JI's new tactic: Get others to do its dirty work

Updated On: Apr 01, 2005

Singapore- Following the crackdown against the Jemaah Islamiah (JI) in several countries, the Al-Qaeda-linked group has switched to a new strategy: Instead of getting its own members to carry out terrorist attacks,JI is using members from other militant groups inSoutheast Asiato do itsdirty work.

For example, the bombing of the Australian Embassy inJakartalast Septemberwas not carried out by JI members, but was directed by the group, saidSingapore's Home Affairs Minister Wong Kan Seng. Last month's Valentine's Day attacks in three cities across thePhilippineswere also carried out by another terrorist group onJI's behalf.

Mr Wong said JI and other militant groups had shown a "high level of coordination" and might be using training camps in southernPhilippinesto build networks and share their deadly expertise.

"What may be occurring in these camps is that the previous segregation of Jemaah Islamiah and other groups, including Filipino trainees, is no longer observed," Mr Wong said at theopening of the Global Security Asia exhibition and conference on March 29.

"This will lead to greater collaborative networking among members of different groups and a dissemination of terror methods characteristic of Jemaah Islamiah operatives who had been trained by the Al-Qaeda."

Given these developments, there is an urgent need to "dismantle the training sites inMindanao, which continue to train these jihadists fraternal groups in the region", said Mr Wong.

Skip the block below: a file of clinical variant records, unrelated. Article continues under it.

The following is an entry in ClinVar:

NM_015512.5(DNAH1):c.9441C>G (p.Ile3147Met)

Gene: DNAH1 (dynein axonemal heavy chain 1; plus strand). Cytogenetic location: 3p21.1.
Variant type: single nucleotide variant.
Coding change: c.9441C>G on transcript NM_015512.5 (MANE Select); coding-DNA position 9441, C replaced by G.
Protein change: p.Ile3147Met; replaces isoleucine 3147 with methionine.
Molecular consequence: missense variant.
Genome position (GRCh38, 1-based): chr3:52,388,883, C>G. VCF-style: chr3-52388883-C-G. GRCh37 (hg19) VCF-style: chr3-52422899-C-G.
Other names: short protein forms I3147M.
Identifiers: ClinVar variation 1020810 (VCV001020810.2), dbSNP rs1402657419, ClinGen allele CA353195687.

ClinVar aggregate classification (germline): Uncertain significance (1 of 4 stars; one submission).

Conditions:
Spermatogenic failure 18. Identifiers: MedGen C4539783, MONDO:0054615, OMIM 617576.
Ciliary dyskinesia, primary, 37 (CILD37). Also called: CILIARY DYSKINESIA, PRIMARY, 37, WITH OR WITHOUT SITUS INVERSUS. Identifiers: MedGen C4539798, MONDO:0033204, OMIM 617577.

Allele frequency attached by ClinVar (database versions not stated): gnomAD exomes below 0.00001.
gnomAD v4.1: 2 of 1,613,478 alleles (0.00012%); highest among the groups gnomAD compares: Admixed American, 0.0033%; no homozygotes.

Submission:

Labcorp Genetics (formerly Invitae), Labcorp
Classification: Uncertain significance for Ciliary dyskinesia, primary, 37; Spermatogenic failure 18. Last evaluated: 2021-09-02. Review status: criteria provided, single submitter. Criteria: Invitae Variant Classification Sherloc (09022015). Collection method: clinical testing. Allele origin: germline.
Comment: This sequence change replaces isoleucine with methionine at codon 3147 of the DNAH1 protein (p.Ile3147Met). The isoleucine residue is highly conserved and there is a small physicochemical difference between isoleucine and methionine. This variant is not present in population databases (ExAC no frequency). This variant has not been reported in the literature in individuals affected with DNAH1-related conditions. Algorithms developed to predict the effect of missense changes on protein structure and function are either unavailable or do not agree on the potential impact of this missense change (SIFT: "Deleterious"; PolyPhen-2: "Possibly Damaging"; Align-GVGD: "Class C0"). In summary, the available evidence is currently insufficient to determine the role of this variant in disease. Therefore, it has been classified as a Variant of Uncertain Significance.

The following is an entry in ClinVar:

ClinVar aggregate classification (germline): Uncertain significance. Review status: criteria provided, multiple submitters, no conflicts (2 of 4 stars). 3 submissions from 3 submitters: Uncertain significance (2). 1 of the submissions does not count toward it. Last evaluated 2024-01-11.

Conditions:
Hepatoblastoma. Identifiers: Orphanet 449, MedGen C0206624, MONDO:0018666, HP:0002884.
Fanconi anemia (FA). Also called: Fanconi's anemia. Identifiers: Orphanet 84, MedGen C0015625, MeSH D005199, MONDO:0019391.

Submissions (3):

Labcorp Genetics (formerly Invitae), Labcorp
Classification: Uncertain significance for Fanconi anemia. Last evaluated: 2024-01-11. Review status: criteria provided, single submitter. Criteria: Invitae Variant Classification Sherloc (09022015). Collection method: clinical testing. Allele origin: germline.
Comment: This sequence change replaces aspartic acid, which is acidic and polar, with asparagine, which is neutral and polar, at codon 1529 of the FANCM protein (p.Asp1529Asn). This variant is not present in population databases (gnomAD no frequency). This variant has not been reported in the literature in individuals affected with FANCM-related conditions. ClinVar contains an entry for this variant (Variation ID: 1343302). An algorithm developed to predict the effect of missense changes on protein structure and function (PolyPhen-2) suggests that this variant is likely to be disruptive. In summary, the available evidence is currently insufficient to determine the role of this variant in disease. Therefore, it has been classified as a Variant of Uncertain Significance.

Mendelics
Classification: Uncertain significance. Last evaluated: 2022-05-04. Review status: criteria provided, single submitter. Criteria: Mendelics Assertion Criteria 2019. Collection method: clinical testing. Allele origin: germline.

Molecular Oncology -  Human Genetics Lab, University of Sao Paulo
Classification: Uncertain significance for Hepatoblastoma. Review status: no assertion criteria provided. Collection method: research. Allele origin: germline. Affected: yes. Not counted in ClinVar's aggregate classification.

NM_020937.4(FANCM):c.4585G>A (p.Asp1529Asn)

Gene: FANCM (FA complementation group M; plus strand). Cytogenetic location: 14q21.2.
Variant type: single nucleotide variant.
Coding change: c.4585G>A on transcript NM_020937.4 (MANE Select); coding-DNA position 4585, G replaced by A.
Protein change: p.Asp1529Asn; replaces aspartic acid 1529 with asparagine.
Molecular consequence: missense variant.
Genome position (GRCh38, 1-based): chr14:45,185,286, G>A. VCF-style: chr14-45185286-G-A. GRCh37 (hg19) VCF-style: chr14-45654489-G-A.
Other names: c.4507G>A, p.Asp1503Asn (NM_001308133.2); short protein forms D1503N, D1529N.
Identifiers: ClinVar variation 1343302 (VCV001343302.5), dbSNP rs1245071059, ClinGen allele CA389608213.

Security experts have said that the training sites are located in the jungle-clad mountains bordering several provinces in the centralMindanaoarea, a stronghold of the separatist Moro Islamic Liberation Front (MILF).

Officials of the MILF, which is negotiating a peace deal withManila, have denied harbouring such militants.

With the unrest in southernThailandshowing no signs of abating, Mr Wong is also concerned that JI will try to reach out to separatists movements there and get them to carry out attacks on its behalf.

"If this happens, it will have serious ramifications for the entire region," he told the conference.

InManila, a Philippine Armed Forces spokesman denied Mr Wong’s claims thatMindanaocontinued to be a playground for JI.

Lt-Col Buenaventura Pascual said on March 30 that JI operatives had been on the run and had not been able to enjoy the amenities of an established camp as a result of continued military offensives.

While he was confident that intensified military operations had disrupted whatever training could be ongoing, he said that efforts would be undertaken to verify Mr Wong’s claim.

“We are exerting efforts to run after these JI operatives [but] they are not encamped but are on the run,” Lt-Col Pascual added.

* JI linking to other militant groups (The Straits Times, March 30)

* JI regrouping in Mindanao - Singapore official (The Manila Times, March 30)

* No regular JI camp here, AFP (The Manila Times, March 31)